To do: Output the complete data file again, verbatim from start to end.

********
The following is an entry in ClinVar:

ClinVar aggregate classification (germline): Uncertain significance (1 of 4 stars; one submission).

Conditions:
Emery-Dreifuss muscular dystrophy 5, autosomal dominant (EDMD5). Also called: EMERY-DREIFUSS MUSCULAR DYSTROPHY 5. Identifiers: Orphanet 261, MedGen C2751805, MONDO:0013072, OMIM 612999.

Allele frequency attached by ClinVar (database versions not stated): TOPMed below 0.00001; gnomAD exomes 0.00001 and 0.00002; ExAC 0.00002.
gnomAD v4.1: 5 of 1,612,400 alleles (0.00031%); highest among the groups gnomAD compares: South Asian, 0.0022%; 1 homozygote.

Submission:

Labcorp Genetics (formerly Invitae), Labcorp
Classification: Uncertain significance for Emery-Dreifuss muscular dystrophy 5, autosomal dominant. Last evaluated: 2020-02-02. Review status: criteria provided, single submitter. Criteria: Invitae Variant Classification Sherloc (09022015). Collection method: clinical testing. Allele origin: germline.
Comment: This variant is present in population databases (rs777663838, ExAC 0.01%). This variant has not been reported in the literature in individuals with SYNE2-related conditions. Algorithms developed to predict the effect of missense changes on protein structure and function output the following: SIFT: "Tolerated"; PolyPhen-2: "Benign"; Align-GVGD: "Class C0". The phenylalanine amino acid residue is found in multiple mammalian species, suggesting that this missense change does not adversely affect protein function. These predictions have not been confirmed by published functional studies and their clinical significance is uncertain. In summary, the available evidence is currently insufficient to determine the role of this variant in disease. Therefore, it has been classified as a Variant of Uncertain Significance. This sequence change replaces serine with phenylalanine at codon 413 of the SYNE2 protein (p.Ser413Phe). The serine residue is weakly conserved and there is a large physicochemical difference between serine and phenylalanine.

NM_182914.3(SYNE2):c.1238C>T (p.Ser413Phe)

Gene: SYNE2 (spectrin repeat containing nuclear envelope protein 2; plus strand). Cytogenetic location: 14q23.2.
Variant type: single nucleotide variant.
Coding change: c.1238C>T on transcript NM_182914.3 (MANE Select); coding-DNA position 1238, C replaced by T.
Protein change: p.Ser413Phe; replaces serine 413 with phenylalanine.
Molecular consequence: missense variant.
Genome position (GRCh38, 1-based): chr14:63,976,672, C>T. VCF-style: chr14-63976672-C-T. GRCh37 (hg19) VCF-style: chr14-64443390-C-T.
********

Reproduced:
The following is an entry in ClinVar:

ClinVar aggregate classification (germline): Uncertain significance (1 of 4 stars; one submission).

Conditions:
Emery-Dreifuss muscular dystrophy 5, autosomal dominant (EDMD5). Also called: EMERY-DREIFUSS MUSCULAR DYSTROPHY 5. Identifiers: Orphanet 261, MedGen C2751805, MONDO:0013072, OMIM 612999.

Allele frequency attached by ClinVar (database versions not stated): TOPMed below 0.00001; gnomAD exomes 0.00001 and 0.00002; ExAC 0.00002.
gnomAD v4.1: 5 of 1,612,400 alleles (0.00031%); highest among the groups gnomAD compares: South Asian, 0.0022%; 1 homozygote.

Submission:

Labcorp Genetics (formerly Invitae), Labcorp
Classification: Uncertain significance for Emery-Dreifuss muscular dystrophy 5, autosomal dominant. Last evaluated: 2020-02-02. Review status: criteria provided, single submitter. Criteria: Invitae Variant Classification Sherloc (09022015). Collection method: clinical testing. Allele origin: germline.
Comment: This variant is present in population databases (rs777663838, ExAC 0.01%). This variant has not been reported in the literature in individuals with SYNE2-related conditions. Algorithms developed to predict the effect of missense changes on protein structure and function output the following: SIFT: "Tolerated"; PolyPhen-2: "Benign"; Align-GVGD: "Class C0". The phenylalanine amino acid residue is found in multiple mammalian species, suggesting that this missense change does not adversely affect protein function. These predictions have not been confirmed by published functional studies and their clinical significance is uncertain. In summary, the available evidence is currently insufficient to determine the role of this variant in disease. Therefore, it has been classified as a Variant of Uncertain Significance. This sequence change replaces serine with phenylalanine at codon 413 of the SYNE2 protein (p.Ser413Phe). The serine residue is weakly conserved and there is a large physicochemical difference between serine and phenylalanine.

NM_182914.3(SYNE2):c.1238C>T (p.Ser413Phe)

Gene: SYNE2 (spectrin repeat containing nuclear envelope protein 2; plus strand). Cytogenetic location: 14q23.2.
Variant type: single nucleotide variant.
Coding change: c.1238C>T on transcript NM_182914.3 (MANE Select); coding-DNA position 1238, C replaced by T.
Protein change: p.Ser413Phe; replaces serine 413 with phenylalanine.
Molecular consequence: missense variant.
Genome position (GRCh38, 1-based): chr14:63,976,672, C>T. VCF-style: chr14-63976672-C-T. GRCh37 (hg19) VCF-style: chr14-64443390-C-T.